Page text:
I somehow escaped death. I lay on the floor flattened out as much as I could. Next to me lay my neighbour Bohniaczka. I heard another boom. A grenade blew her to pieces. Her book and blown up body gushed at me. I was in shock and I crawled towards my sister, Ania. She was dead. A bullet at the entry to her skull tore out a big hole. I went numb and lost the sense of reality. I raised my head and saw my mother on the floor, bleeding. She was still alive. I huddled up against her. She was conscious, she offered me to God and the Most Holy Virgin Mary, because only a Divine miracle could help me escape from this infernal abyss. My mother could not move; a grenade tore through her feet; she bled and was burned alive. I don’t remember how I got to the other class room. Fragments of human bodies and lots and lots of blood on the floor. I lost all my family and wanted to die. I began choking on the smoke and I thought: “I am going to swallow up smoke, suffocate and that will be the end.” But no! I choked once, twice, and nothing happened. Meanwhile the ceiling of the building caught fire, it became extremely hot. I was horrified by this fire; the burning ceiling could fall on me any time. I managed to jump out of the window at the last moment. A shot was fired, I fell on the ground, felt excruciating pain, and my forehead was bleeding. The heat coming from the burning building forced me to crawl away from it. I lay in the school garden with dead bodies and wounded people all around me. The seriously wounded begged the murderers to finish them off. Ukrainians tortured them with great passion. Seeing this, I wanted to get up and shout. Fear nailed me to the ground. I was no longer afraid of death, but of the torture I saw them inflicting on the wounded. I was smeared with my own and other people’s blood. They turned me three times and kicked me but they did not realise that I was still alive.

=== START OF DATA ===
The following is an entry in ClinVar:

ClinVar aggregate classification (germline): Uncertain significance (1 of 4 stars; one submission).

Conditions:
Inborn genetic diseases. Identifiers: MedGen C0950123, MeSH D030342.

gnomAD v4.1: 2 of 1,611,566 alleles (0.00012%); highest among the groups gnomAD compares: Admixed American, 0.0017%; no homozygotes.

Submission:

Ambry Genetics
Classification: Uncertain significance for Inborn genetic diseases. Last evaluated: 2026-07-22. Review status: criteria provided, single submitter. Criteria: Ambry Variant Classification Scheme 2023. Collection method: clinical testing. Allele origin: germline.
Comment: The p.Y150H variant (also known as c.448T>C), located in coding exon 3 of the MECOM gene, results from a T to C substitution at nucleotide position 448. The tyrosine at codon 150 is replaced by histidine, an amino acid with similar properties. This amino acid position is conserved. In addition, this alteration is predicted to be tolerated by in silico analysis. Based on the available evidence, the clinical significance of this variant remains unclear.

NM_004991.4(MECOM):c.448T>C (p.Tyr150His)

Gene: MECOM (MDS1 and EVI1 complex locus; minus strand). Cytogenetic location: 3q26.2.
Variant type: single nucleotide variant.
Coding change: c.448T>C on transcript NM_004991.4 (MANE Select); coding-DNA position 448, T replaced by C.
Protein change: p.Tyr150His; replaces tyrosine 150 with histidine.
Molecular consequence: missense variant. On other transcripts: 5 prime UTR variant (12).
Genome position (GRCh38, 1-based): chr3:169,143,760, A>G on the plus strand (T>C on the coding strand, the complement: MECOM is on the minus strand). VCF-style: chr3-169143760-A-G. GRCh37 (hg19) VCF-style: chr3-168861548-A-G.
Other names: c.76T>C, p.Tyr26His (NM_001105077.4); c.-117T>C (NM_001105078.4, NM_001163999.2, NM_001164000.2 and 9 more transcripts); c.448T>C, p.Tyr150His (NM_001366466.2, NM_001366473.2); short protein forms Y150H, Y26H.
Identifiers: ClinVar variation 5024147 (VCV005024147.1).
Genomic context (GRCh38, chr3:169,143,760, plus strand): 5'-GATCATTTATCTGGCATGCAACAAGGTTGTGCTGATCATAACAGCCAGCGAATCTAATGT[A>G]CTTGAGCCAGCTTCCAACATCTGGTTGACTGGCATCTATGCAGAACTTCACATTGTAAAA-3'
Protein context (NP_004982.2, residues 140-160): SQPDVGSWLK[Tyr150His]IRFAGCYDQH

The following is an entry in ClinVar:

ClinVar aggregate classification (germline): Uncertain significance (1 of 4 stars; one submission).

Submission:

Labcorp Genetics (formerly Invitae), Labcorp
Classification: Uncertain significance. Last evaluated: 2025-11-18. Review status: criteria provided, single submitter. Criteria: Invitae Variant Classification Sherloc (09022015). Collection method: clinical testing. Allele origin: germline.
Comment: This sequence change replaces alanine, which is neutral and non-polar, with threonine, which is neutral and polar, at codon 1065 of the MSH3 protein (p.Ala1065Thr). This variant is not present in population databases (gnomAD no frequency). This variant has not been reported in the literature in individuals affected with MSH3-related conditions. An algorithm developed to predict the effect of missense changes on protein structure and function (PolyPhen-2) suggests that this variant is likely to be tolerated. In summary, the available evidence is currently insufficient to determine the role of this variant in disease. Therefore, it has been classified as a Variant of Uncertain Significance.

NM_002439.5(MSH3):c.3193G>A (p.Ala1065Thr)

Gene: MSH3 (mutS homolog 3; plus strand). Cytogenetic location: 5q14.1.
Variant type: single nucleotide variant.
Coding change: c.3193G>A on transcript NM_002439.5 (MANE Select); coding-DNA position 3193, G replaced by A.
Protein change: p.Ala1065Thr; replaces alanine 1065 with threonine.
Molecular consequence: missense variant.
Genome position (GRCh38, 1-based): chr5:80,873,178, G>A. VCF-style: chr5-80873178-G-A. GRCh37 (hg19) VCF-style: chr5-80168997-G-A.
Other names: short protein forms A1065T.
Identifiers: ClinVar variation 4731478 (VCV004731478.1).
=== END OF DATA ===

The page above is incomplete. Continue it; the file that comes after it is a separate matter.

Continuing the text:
Next to me lay a woman – Maria Jesionek, a mother of three: two sons, one eight years, the other five years old, and an eight-month baby. She also jumped out of the burning building with her children, just before I did. A murderer shot her; she lay dead over her strangled baby. Her eight-year-old son was also shot dead, while the five year old sat close to his mother, tugging at her clothes and calling to her: “Get up, mummy! Let’s go home.” He was crying. A Ukrainian ran up to him, put a gun to his head and shot him. The kid fell on his mother’s back and, pressing his back against hers, held out his hands as if in prayer."